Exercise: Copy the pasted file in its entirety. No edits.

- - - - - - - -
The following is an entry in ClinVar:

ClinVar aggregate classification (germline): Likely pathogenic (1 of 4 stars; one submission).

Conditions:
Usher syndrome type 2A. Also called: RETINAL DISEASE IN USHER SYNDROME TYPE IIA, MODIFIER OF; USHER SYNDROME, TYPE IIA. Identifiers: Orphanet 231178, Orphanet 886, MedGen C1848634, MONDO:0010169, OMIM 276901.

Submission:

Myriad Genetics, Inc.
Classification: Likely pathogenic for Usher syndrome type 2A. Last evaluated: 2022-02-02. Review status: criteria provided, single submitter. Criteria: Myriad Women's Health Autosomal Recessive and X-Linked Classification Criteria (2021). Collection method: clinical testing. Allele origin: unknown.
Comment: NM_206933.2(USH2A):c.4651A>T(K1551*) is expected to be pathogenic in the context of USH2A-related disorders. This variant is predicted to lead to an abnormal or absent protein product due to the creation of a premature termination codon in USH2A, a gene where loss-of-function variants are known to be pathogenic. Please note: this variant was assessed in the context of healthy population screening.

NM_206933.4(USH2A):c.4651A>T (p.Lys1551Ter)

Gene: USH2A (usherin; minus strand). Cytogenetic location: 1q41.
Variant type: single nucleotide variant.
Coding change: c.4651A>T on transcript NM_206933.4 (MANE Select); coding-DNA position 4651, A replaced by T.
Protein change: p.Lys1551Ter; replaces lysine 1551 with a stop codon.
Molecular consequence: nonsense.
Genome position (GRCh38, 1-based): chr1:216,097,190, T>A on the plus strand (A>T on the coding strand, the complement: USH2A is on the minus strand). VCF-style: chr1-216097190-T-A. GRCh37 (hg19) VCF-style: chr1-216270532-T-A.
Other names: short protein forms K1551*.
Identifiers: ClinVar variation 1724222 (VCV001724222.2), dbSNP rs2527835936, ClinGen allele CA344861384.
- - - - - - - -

The following is an entry in ClinVar:

ClinVar aggregate classification (germline): Likely pathogenic (1 of 4 stars; one submission).

Conditions:
Usher syndrome type 2A. Also called: RETINAL DISEASE IN USHER SYNDROME TYPE IIA, MODIFIER OF; USHER SYNDROME, TYPE IIA. Identifiers: Orphanet 231178, Orphanet 886, MedGen C1848634, MONDO:0010169, OMIM 276901.

Submission:

Myriad Genetics, Inc.
Classification: Likely pathogenic for Usher syndrome type 2A. Last evaluated: 2022-02-02. Review status: criteria provided, single submitter. Criteria: Myriad Women's Health Autosomal Recessive and X-Linked Classification Criteria (2021). Collection method: clinical testing. Allele origin: unknown.
Comment: NM_206933.2(USH2A):c.4651A>T(K1551*) is expected to be pathogenic in the context of USH2A-related disorders. This variant is predicted to lead to an abnormal or absent protein product due to the creation of a premature termination codon in USH2A, a gene where loss-of-function variants are known to be pathogenic. Please note: this variant was assessed in the context of healthy population screening.

NM_206933.4(USH2A):c.4651A>T (p.Lys1551Ter)

Gene: USH2A (usherin; minus strand). Cytogenetic location: 1q41.
Variant type: single nucleotide variant.
Coding change: c.4651A>T on transcript NM_206933.4 (MANE Select); coding-DNA position 4651, A replaced by T.
Protein change: p.Lys1551Ter; replaces lysine 1551 with a stop codon.
Molecular consequence: nonsense.
Genome position (GRCh38, 1-based): chr1:216,097,190, T>A on the plus strand (A>T on the coding strand, the complement: USH2A is on the minus strand). VCF-style: chr1-216097190-T-A. GRCh37 (hg19) VCF-style: chr1-216270532-T-A.
Other names: short protein forms K1551*.
Identifiers: ClinVar variation 1724222 (VCV001724222.2), dbSNP rs2527835936, ClinGen allele CA344861384.